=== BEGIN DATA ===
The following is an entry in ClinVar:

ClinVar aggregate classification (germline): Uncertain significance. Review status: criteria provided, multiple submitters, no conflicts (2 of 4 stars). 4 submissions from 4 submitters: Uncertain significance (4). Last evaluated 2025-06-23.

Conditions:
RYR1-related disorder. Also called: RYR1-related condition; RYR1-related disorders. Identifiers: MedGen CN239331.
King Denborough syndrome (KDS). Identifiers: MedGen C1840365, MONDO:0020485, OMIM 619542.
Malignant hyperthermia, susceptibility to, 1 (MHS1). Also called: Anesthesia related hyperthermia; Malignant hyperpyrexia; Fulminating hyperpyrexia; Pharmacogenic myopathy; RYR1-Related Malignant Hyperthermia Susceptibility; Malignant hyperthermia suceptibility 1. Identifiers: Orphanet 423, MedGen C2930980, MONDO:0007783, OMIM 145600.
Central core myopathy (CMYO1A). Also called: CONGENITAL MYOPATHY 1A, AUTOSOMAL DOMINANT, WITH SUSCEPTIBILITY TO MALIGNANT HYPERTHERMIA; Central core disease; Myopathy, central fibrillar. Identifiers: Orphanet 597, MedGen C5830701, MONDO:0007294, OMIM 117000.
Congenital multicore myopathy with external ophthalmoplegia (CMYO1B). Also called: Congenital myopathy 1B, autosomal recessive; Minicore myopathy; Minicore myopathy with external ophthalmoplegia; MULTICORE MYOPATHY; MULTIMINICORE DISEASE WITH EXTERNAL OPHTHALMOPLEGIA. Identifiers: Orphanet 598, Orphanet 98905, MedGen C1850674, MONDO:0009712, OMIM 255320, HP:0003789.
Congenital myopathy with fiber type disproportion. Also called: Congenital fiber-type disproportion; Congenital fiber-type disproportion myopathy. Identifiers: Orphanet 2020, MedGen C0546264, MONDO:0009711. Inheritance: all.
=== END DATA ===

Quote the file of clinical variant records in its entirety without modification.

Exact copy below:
The following is an entry in ClinVar:

ClinVar aggregate classification (germline): Uncertain significance. Review status: criteria provided, multiple submitters, no conflicts (2 of 4 stars). 4 submissions from 4 submitters: Uncertain significance (4). Last evaluated 2025-06-23.

Conditions:
RYR1-related disorder. Also called: RYR1-related condition; RYR1-related disorders. Identifiers: MedGen CN239331.
King Denborough syndrome (KDS). Identifiers: MedGen C1840365, MONDO:0020485, OMIM 619542.
Malignant hyperthermia, susceptibility to, 1 (MHS1). Also called: Anesthesia related hyperthermia; Malignant hyperpyrexia; Fulminating hyperpyrexia; Pharmacogenic myopathy; RYR1-Related Malignant Hyperthermia Susceptibility; Malignant hyperthermia suceptibility 1. Identifiers: Orphanet 423, MedGen C2930980, MONDO:0007783, OMIM 145600.
Central core myopathy (CMYO1A). Also called: CONGENITAL MYOPATHY 1A, AUTOSOMAL DOMINANT, WITH SUSCEPTIBILITY TO MALIGNANT HYPERTHERMIA; Central core disease; Myopathy, central fibrillar. Identifiers: Orphanet 597, MedGen C5830701, MONDO:0007294, OMIM 117000.
Congenital multicore myopathy with external ophthalmoplegia (CMYO1B). Also called: Congenital myopathy 1B, autosomal recessive; Minicore myopathy; Minicore myopathy with external ophthalmoplegia; MULTICORE MYOPATHY; MULTIMINICORE DISEASE WITH EXTERNAL OPHTHALMOPLEGIA. Identifiers: Orphanet 598, Orphanet 98905, MedGen C1850674, MONDO:0009712, OMIM 255320, HP:0003789.
Congenital myopathy with fiber type disproportion. Also called: Congenital fiber-type disproportion; Congenital fiber-type disproportion myopathy. Identifiers: Orphanet 2020, MedGen C0546264, MONDO:0009711. Inheritance: all.